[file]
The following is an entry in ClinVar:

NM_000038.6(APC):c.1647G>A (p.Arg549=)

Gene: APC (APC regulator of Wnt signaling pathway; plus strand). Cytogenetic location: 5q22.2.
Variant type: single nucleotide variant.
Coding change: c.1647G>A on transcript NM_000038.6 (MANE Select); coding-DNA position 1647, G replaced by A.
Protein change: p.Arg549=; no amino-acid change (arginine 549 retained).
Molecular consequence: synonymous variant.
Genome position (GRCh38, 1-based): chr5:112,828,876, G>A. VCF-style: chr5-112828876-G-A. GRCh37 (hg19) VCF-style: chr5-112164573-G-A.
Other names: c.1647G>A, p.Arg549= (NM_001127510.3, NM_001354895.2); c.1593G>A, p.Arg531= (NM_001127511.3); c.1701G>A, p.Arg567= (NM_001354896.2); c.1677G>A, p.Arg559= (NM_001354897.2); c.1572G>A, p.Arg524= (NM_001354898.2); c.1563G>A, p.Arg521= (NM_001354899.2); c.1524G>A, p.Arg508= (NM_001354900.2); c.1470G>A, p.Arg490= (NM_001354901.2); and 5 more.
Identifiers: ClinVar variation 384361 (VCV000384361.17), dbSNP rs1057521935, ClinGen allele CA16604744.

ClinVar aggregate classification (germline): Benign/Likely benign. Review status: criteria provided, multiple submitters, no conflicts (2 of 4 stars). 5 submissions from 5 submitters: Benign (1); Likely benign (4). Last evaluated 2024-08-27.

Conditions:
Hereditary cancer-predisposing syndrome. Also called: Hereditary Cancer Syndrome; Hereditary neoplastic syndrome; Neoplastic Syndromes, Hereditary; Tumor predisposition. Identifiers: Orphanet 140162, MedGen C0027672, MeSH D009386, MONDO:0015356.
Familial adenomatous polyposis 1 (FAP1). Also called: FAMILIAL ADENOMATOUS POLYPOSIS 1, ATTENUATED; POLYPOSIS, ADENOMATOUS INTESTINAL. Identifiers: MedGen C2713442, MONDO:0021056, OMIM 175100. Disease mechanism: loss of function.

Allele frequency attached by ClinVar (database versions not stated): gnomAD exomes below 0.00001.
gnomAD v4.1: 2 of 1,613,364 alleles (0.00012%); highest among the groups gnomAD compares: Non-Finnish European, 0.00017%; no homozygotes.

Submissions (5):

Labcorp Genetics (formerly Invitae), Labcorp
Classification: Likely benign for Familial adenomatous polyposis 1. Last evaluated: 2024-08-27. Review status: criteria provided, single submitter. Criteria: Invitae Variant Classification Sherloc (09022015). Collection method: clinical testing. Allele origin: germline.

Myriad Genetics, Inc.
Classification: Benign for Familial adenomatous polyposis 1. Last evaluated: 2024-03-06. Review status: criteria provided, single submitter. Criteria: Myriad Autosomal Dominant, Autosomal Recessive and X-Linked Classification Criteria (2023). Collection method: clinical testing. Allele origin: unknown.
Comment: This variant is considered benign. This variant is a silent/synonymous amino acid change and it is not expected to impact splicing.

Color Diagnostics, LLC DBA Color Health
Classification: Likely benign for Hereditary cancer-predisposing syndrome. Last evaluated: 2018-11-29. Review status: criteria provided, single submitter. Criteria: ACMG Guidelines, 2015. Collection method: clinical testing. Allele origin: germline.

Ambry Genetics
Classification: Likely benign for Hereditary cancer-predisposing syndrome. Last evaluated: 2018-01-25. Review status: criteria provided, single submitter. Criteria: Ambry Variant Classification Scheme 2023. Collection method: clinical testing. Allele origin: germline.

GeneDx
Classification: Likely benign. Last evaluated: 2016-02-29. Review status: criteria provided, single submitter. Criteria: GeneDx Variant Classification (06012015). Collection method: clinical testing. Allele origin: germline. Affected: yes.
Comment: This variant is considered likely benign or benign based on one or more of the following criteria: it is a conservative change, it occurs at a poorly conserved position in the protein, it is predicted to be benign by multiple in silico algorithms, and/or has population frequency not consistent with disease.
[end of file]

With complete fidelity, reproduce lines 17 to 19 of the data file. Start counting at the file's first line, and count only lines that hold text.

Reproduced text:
Submissions (5):

Labcorp Genetics (formerly Invitae), Labcorp
Classification: Likely benign for Familial adenomatous polyposis 1. Last evaluated: 2024-08-27. Review status: criteria provided, single submitter. Criteria: Invitae Variant Classification Sherloc (09022015). Collection method: clinical testing. Allele origin: germline.